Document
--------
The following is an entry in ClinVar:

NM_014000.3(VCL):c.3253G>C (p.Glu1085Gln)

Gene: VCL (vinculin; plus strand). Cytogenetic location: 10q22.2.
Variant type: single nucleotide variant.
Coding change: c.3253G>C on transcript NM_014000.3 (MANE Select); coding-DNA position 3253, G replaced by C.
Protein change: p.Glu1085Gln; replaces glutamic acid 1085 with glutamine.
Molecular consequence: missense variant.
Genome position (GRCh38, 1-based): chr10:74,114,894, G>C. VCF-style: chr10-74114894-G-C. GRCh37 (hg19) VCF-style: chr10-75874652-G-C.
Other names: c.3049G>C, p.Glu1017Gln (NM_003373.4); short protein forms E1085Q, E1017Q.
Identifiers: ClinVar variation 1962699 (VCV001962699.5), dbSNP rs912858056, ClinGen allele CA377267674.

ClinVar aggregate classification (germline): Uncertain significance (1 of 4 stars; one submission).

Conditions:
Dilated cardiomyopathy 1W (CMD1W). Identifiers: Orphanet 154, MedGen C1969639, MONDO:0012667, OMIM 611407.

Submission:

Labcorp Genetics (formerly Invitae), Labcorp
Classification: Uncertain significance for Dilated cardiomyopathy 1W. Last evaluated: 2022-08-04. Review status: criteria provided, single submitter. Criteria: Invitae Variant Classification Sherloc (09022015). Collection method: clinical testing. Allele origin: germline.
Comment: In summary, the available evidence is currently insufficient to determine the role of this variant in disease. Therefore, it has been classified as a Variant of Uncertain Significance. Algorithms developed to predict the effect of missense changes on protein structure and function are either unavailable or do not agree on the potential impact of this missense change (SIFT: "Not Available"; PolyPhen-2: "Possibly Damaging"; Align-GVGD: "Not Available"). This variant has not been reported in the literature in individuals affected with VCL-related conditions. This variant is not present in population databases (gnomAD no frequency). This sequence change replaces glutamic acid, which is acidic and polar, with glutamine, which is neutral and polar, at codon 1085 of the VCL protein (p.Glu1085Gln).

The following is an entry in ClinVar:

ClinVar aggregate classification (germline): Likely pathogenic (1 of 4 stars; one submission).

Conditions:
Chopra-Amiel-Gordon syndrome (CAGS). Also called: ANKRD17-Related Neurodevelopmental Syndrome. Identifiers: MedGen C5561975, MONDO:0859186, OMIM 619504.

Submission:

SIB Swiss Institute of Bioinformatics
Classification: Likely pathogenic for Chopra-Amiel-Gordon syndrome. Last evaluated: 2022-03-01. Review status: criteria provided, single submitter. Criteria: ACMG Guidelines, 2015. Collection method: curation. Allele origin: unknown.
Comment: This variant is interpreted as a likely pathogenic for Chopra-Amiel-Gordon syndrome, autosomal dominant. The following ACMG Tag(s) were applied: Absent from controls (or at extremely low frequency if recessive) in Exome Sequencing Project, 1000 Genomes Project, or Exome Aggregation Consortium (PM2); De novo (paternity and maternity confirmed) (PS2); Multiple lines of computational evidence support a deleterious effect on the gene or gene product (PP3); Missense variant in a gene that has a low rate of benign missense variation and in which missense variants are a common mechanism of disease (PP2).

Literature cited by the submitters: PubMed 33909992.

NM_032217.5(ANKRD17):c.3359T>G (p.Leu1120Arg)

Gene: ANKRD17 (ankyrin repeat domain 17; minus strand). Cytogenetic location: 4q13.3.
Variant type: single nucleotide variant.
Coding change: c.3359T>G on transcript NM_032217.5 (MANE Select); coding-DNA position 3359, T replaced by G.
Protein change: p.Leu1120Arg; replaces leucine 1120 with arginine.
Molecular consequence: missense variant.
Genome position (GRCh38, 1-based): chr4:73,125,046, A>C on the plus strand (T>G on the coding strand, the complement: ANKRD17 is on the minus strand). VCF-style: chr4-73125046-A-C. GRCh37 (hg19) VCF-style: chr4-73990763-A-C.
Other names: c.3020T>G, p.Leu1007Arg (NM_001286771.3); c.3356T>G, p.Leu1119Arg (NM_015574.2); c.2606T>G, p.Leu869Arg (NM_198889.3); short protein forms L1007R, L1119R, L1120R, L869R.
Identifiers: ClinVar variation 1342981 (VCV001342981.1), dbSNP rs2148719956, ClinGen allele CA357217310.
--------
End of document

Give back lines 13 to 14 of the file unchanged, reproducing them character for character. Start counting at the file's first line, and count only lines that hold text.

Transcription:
Dilated cardiomyopathy 1W (CMD1W). Identifiers: Orphanet 154, MedGen C1969639, MONDO:0012667, OMIM 611407.

Submission: